30 June 2007

The Innocent Man, by John Grisham

This is the only non-fiction work that I have read by John Grisham. I've read many of his novels and have always found them excellent. This book was up to the same standard.

This is the story of Ron Williamson, a man wrongfully convicted of murder and sentenced to death in Oklahoma in 1987. Williamson was finally freed from prison in 1999, but he was a broken man haunted by serious mental illness, who died at the age of 51.

Grisham tells this story with great feeling and depth, and includes many details of Williamson's life and family. In addition, he tells the stories of other men wrongfully convicted during the same period of time, some of whom are still incarcerated without hope of release. He exposes the sloppy police work and incredibly incompetent prosecutorial procedures that have made Oklahoma the model for injustice and violation of civil rights in the USA.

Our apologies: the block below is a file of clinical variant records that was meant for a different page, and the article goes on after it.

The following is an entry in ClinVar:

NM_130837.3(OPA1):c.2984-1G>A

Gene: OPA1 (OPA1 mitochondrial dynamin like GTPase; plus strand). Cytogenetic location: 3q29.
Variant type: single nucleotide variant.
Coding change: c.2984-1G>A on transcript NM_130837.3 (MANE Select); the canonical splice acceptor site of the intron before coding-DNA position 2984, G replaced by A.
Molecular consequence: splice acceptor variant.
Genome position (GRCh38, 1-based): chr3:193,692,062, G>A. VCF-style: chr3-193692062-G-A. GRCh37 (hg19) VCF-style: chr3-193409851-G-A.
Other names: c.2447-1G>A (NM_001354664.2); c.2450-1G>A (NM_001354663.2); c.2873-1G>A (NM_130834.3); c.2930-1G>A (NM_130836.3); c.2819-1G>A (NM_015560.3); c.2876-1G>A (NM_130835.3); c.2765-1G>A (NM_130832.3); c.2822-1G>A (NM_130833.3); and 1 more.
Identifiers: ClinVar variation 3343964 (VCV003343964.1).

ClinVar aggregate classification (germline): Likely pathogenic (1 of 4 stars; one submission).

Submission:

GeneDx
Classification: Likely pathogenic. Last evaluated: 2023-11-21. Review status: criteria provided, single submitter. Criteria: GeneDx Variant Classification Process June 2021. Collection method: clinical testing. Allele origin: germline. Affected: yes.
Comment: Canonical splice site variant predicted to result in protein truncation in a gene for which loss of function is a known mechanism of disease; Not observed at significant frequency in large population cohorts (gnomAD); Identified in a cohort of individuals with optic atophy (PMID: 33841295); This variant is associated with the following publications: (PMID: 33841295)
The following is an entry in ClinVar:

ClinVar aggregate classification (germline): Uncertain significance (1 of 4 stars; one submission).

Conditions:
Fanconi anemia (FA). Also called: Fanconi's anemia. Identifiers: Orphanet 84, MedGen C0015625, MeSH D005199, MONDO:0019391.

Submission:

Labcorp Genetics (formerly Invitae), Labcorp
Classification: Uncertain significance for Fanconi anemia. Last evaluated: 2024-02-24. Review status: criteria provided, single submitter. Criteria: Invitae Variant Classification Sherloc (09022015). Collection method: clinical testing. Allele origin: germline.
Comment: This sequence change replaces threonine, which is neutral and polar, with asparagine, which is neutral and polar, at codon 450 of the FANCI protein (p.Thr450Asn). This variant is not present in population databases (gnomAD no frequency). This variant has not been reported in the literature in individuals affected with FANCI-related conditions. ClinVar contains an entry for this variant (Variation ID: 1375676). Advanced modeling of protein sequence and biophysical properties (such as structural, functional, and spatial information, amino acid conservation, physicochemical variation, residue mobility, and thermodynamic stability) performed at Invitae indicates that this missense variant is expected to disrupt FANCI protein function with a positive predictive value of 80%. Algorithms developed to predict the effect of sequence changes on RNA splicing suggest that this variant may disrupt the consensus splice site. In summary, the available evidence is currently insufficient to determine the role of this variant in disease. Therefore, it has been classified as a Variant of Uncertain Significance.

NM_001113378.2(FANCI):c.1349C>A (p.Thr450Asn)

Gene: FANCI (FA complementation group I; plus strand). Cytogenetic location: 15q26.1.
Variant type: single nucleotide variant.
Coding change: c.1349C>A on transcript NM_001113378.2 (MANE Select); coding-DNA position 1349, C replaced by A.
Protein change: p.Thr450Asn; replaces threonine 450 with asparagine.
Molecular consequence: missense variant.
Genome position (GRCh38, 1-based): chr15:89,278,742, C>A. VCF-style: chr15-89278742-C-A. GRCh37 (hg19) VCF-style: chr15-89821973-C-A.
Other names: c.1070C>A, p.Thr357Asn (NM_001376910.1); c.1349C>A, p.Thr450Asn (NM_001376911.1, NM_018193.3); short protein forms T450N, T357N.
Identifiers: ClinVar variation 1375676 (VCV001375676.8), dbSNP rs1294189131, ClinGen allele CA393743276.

Grisham makes an excellent case to stop using the death penalty in this country. Our justice system is far too flawed to use this irreversible step, even if one has no other objection to it.

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